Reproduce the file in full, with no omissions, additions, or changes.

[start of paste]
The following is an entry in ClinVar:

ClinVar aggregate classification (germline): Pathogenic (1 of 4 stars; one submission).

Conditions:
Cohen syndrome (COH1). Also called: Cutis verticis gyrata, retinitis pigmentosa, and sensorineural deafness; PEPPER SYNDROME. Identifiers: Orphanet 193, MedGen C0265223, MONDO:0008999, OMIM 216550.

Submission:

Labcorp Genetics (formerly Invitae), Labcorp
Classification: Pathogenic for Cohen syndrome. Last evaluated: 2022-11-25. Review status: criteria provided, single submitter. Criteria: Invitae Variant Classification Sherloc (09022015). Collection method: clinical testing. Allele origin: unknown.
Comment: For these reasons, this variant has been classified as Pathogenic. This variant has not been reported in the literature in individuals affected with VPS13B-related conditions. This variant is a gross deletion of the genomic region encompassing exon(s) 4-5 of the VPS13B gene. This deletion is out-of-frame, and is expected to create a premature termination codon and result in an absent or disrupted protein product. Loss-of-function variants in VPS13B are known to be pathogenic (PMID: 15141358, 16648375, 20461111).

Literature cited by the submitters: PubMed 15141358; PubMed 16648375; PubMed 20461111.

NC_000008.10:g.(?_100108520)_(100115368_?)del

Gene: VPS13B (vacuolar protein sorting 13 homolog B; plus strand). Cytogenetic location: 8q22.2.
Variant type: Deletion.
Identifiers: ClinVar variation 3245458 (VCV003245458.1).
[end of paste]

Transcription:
The following is an entry in ClinVar:

ClinVar aggregate classification (germline): Pathogenic (1 of 4 stars; one submission).

Conditions:
Cohen syndrome (COH1). Also called: Cutis verticis gyrata, retinitis pigmentosa, and sensorineural deafness; PEPPER SYNDROME. Identifiers: Orphanet 193, MedGen C0265223, MONDO:0008999, OMIM 216550.

Submission:

Labcorp Genetics (formerly Invitae), Labcorp
Classification: Pathogenic for Cohen syndrome. Last evaluated: 2022-11-25. Review status: criteria provided, single submitter. Criteria: Invitae Variant Classification Sherloc (09022015). Collection method: clinical testing. Allele origin: unknown.
Comment: For these reasons, this variant has been classified as Pathogenic. This variant has not been reported in the literature in individuals affected with VPS13B-related conditions. This variant is a gross deletion of the genomic region encompassing exon(s) 4-5 of the VPS13B gene. This deletion is out-of-frame, and is expected to create a premature termination codon and result in an absent or disrupted protein product. Loss-of-function variants in VPS13B are known to be pathogenic (PMID: 15141358, 16648375, 20461111).

Literature cited by the submitters: PubMed 15141358; PubMed 16648375; PubMed 20461111.

NC_000008.10:g.(?_100108520)_(100115368_?)del

Gene: VPS13B (vacuolar protein sorting 13 homolog B; plus strand). Cytogenetic location: 8q22.2.
Variant type: Deletion.
Identifiers: ClinVar variation 3245458 (VCV003245458.1).